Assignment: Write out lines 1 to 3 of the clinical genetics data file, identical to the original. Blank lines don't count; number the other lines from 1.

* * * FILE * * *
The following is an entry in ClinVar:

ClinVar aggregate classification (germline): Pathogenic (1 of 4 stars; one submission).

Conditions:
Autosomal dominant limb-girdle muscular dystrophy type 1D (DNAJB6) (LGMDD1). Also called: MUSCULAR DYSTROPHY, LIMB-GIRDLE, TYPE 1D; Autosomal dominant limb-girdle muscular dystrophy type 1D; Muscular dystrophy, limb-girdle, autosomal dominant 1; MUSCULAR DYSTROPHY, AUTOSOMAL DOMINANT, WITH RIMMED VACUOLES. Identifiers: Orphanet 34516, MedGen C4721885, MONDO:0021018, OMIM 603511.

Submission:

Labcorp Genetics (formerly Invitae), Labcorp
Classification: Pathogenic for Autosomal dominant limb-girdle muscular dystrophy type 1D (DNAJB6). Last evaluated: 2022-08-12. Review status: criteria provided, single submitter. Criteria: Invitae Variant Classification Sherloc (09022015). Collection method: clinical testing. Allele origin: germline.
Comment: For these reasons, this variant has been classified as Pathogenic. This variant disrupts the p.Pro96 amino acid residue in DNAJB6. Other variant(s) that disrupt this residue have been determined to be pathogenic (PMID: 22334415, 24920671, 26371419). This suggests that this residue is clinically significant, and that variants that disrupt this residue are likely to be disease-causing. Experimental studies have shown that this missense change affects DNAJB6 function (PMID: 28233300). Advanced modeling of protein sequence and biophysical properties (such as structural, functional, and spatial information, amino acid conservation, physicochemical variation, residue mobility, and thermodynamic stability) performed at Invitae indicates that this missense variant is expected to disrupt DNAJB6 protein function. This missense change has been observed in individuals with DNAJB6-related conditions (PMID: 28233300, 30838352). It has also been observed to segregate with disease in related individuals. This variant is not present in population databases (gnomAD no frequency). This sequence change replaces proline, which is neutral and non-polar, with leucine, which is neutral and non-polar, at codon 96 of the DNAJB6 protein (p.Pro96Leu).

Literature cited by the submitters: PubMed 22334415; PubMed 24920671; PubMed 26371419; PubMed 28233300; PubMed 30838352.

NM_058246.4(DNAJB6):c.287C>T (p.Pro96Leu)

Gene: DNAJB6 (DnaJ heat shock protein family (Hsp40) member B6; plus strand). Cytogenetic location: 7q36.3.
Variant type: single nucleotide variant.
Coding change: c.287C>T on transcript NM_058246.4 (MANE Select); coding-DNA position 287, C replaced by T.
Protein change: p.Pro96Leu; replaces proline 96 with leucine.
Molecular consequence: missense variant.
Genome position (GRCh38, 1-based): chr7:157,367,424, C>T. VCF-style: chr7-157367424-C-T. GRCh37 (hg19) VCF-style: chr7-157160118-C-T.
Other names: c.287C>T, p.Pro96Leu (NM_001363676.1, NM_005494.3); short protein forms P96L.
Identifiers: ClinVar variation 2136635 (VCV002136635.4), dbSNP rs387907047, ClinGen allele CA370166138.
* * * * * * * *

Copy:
The following is an entry in ClinVar:

ClinVar aggregate classification (germline): Pathogenic (1 of 4 stars; one submission).

Conditions: